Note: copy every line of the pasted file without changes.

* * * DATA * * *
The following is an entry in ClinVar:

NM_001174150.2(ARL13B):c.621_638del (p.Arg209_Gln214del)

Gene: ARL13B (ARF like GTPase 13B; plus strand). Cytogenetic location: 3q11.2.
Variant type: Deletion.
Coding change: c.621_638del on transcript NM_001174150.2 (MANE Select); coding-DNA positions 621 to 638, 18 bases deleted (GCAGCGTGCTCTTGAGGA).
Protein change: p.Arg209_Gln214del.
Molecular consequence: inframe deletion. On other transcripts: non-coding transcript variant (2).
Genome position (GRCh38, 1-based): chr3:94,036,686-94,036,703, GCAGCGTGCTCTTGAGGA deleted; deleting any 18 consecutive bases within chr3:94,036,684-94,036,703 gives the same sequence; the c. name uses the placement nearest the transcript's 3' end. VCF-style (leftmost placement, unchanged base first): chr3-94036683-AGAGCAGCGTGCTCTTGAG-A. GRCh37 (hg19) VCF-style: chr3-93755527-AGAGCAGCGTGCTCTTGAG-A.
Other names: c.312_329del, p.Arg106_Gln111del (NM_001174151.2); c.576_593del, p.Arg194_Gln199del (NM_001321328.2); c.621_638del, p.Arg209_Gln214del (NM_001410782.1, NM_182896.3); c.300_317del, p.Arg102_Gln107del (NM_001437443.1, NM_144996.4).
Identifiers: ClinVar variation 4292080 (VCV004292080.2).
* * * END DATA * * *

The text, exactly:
The following is an entry in ClinVar:

NM_001174150.2(ARL13B):c.621_638del (p.Arg209_Gln214del)

Gene: ARL13B (ARF like GTPase 13B; plus strand). Cytogenetic location: 3q11.2.
Variant type: Deletion.
Coding change: c.621_638del on transcript NM_001174150.2 (MANE Select); coding-DNA positions 621 to 638, 18 bases deleted (GCAGCGTGCTCTTGAGGA).
Protein change: p.Arg209_Gln214del.
Molecular consequence: inframe deletion. On other transcripts: non-coding transcript variant (2).
Genome position (GRCh38, 1-based): chr3:94,036,686-94,036,703, GCAGCGTGCTCTTGAGGA deleted; deleting any 18 consecutive bases within chr3:94,036,684-94,036,703 gives the same sequence; the c. name uses the placement nearest the transcript's 3' end. VCF-style (leftmost placement, unchanged base first): chr3-94036683-AGAGCAGCGTGCTCTTGAG-A. GRCh37 (hg19) VCF-style: chr3-93755527-AGAGCAGCGTGCTCTTGAG-A.
Other names: c.312_329del, p.Arg106_Gln111del (NM_001174151.2); c.576_593del, p.Arg194_Gln199del (NM_001321328.2); c.621_638del, p.Arg209_Gln214del (NM_001410782.1, NM_182896.3); c.300_317del, p.Arg102_Gln107del (NM_001437443.1, NM_144996.4).
Identifiers: ClinVar variation 4292080 (VCV004292080.2).